These three co-founders weren’t much interested in the private, polite introspection of strum-along singer-songwriters; they wanted to hear the public soul-baring that takes place in dancehalls and union halls, in barrooms and cemeteries. It didn’t matter if the musicians were working-class or middle-class, black or white, young or old, famous or obscure; it didn’t matter if they played bluegrass or blues, Cajun or Klezmer, rock or soul. What mattered was that the music remember the past and yet be as urgent as a heart attack. One can hear both those qualities on the 88 tracks spread out over the four CDs in this box set, The Rounder Records Story, whether the recording is as old as 1970’s “Johnson’s Old Gray Mare” by George Pegram or as new as 2010’s “Man with the Blues” by Willie Nelson.

When Irwin was hitch-hiking home from the Old Fiddler's Convention in Galax, Virginia, in August, 1969, his first ride was with James Lindsey, the leader of the Mountain Ramblers on Alan Lomax's legendary set, Songs of the South, and a frequent winner at Galax The second ride was with Ken Davidson and his wife Sherri, who offered to put up Irwin overnight at their home in Charleston, West Virginia. The young amateur folklorist, who had rediscovered and recorded Clark Kessinger and Billy Cox, offered to introduce Irwin to the old-time fiddlers who had made so many legendary records in the 1920s..Irwin eagerly delayed his return home for a day, astonished to learn that people with more enthusiasm than money, more taste than contacts, could start a record company and work with artists like Kessinger. When Irwin got back to Somerville, Massachusetts, he excitedly told Nowlin: “This guy started a record company, and he doesn’t know anything about album covers or liner notes. We know designers and writers. Why don’t we start a record company?” Nowlin's eyes lit up, and he said, “Yeah, why not?”

The following February, Irwin and Leighton, a couple since 1967, were hitch-hiking to Mardi Gras in New Orleans when they made a detour through Florida where the Davidsons were now living. Ken Davidson pulled out a friend's recording of banjoist George Pegram, who was such a star at the Old Time Fiddlers Convention in Union Grove, North Carolina, that he was called the Baron of Union Grove. The three bought the rights to the tape for $125. When the couple returned with Nowlin to Union Grove for the Easter weekend festival, the band category was won by the Spark Gap Wonder Boys, a group of Boston-area students who had translated their enthusiasm for old-time country music into an energetic live act. The wannabe record-company owners were sure some bigger label would snap up the band, but when none did, they offered to record the Spark Gappers.

So the fledgling record label had its first two acts, but now it needed a name. The three friends, threw out 30 or 40 names at each other--“Doorknob Records? Radiator Records?”—and just as quickly dismissed them. They weren’t getting anywhere until someone said, “How about Rounder Records?” No one could dismiss that so quickly, because it worked so many ways. One of the trio’s favorite acts was the Holy Modal Rounders, who took a wacky, bohemian approach to roots music. Rounders was the British game that gave birth to American baseball, a perfect example of evolution within a tradition. More than a few folk songs referred to rootless, footloose outcasts as rounders. And records, of course, were round. So Rounder it was. Many years later, when the Grateful Dead started a label called Round Records, copyright lawyers urged Rounder to sue. “Why should we sue,” Nowlin responded, “if they want to assume the inferior position? They’re Round; we’re Rounder. Now, if they’d called themselves Roundest,” he added with a chuckle, “we might have had a problem."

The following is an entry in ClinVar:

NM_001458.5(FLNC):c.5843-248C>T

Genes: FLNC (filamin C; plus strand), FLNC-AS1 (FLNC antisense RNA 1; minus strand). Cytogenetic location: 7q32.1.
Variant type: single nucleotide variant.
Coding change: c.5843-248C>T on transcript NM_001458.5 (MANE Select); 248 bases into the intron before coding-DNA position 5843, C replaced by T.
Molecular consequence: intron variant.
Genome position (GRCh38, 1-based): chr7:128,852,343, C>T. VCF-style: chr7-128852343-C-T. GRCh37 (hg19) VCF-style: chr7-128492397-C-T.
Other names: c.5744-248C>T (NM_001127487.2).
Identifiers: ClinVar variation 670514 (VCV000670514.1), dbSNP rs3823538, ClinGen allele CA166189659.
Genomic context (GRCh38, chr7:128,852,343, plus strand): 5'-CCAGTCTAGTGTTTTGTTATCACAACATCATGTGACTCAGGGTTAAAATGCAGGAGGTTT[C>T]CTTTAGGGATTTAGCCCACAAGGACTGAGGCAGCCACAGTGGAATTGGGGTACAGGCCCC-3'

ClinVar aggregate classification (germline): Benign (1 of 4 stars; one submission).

The first two albums from Rounder Records, George Pegram and the Spark Gap Wonder Boys’ Cluck Old Hen, were released on October 22, 1970. One act was a banjo-playing sawmill worker from the North Carolina mountains; the other was a band of baby-boomer college kids who loved old-time mountain music no less than Pegram. So from the very beginning the company was combining the old and the new. When music writer Pete Welding later described the fledgling label as a home for “roots music and its contemporary offshoots," that sounded right to the Rounder founders.

Irwin, Leighton, and Nowlin had a real record company now. They could take their cardboard boxes of 12-inch vinyl albums to the festivals down South and set up a stand to sell their wares. It wasn’t long before musicians and folklorists came up to the table, not to buy LPs but to pitch possible recordings. After a year of looking for projects to record, the trio was being asked to choose between more options than the company could handle. How would they choose among them?

The folk-music labels that they most admired were the creations of single-minded individuals: Moe Asch's Folkways Records, Dave Freeman's County Records, and Chris Strachwitz's Arhoolie Records. By contrast, Rounder was being run by a Cerberus-like three-headed owner. This was a handicap, in that it made each decision potentially more arduous, though most decisions were made with surprising ease, and in the long run it proved an asset. Though their tastes overlapped to a great extent, they were passionate about different things, and one person’s passion would push a project forward while three mild approvals wouldn’t. This inevitably broadened the label into a broadly eclectic roots-music roster. Originally they all shared all the jobs , but it turned out they each had different strengths. Nowlin got interested in business negotiations and took over that side of things. Irwin really loved the recording studio and concentrated on A&R and production. Leighton loved writing and conversation so she dealt with the press and radio. But every release still needed three yeses to go forward.